No marketing tricks here: Whole Foods wants to sell consumers “ugly” produce at a reduced cost.
Plenty of consumers pay attention to wasted and uneaten food. Although much of it is perfectly safe to eat, some of it isn’t picture perfect. In April, Whole Foods will pilot a program in Northern California that offers those bendy carrots, oblong apples and grotesque gourds on the cheap.
This might come as a shock to customers that don’t hear “cheap” too commonly associated with Whole Foods.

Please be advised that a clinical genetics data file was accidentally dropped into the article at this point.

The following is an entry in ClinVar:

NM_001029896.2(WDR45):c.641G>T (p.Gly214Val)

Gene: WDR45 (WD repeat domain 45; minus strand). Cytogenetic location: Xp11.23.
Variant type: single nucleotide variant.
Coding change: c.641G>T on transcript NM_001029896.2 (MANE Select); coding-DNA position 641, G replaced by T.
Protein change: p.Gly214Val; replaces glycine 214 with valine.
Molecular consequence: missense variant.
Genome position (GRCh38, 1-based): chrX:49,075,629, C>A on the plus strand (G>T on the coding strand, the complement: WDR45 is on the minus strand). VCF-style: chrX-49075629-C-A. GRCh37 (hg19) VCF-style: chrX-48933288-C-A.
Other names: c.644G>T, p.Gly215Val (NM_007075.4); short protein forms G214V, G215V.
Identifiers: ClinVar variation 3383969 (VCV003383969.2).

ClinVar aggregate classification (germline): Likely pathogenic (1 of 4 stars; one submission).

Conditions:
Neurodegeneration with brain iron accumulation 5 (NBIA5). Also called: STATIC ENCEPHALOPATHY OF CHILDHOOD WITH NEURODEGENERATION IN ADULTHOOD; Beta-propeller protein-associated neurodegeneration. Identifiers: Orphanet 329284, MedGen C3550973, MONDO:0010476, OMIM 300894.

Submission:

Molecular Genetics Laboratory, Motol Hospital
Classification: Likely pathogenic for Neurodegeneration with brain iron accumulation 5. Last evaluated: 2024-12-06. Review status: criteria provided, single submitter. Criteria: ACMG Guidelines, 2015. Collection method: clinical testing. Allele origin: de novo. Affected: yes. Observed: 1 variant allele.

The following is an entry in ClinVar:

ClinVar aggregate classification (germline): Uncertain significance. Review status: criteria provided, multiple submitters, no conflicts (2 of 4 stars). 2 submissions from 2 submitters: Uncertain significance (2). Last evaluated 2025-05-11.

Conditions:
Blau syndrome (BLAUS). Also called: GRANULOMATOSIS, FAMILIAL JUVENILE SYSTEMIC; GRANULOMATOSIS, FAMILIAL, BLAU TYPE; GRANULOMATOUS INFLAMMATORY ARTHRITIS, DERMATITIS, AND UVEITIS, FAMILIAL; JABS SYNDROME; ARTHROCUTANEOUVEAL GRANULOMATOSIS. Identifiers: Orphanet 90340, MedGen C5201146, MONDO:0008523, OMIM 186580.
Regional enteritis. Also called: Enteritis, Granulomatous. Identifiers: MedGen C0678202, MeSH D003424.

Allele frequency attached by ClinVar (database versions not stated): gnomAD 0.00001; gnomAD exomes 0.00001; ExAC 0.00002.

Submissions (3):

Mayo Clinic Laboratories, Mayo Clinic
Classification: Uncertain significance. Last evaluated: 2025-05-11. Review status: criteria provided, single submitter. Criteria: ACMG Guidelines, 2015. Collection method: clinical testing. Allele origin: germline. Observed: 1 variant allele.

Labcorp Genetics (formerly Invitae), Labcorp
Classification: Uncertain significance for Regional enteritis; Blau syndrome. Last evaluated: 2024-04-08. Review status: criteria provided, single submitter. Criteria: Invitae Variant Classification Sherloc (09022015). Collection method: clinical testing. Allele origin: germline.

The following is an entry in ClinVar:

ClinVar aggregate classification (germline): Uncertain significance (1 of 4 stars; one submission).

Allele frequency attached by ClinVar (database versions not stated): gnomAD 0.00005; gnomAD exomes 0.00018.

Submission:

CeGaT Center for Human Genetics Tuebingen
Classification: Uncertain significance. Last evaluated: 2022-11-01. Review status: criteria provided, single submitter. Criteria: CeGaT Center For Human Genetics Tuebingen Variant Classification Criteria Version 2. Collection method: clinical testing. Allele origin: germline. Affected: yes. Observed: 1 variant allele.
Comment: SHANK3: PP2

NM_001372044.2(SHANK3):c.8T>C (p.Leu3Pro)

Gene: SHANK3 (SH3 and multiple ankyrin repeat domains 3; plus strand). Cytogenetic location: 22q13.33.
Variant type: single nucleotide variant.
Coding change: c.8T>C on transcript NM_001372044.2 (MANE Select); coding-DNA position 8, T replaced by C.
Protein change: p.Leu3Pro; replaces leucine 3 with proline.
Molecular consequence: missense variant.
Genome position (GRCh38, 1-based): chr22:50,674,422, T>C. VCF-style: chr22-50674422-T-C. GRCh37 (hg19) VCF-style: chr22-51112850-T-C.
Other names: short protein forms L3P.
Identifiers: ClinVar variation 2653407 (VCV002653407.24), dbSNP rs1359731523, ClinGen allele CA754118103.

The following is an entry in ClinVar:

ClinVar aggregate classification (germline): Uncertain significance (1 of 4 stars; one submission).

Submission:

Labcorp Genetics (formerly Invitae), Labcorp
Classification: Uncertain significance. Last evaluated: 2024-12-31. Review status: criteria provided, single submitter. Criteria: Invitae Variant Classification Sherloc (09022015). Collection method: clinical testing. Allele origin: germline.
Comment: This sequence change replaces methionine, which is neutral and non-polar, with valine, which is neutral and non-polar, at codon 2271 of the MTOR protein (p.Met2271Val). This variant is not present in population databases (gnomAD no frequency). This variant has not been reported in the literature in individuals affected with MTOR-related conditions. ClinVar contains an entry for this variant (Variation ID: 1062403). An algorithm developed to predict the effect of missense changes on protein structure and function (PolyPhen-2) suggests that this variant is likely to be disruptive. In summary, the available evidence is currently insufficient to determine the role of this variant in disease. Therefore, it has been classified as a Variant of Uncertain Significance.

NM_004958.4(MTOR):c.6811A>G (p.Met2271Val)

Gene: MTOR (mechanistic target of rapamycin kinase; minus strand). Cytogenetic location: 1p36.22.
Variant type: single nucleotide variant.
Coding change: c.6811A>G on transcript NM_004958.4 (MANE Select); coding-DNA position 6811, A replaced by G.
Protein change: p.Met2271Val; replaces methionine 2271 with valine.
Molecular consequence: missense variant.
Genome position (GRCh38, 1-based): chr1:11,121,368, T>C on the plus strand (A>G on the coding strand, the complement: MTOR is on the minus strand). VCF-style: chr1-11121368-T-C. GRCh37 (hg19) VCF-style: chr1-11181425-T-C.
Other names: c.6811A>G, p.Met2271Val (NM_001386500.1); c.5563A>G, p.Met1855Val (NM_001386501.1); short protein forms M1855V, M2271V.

The grocery organization is working with Imperfect Produce to test sales and see whether they’re willing to take a chance on forgotten fruits. Whole Foods already uses “ugly” fruit and veggies for its juice and smoothie bars.
"We can't think of a better partner to launch this with," Imperfect’s Ben Simon told NPR. "The ugly produce trend has taken off across the world, and our fingers are crossed that U.S. consumers will be just as excited.
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NPR reports that the grocery chain, Giant Eagle, will sell bags of blemished oranges for $2.99 each, while a bag of perfectly-shaped oranges goes for a whopping $4.99.
What do you think, PR Daily readers? Will Whole Foods’ discerning clientele take to the idea of imperfect fruit in their baskets?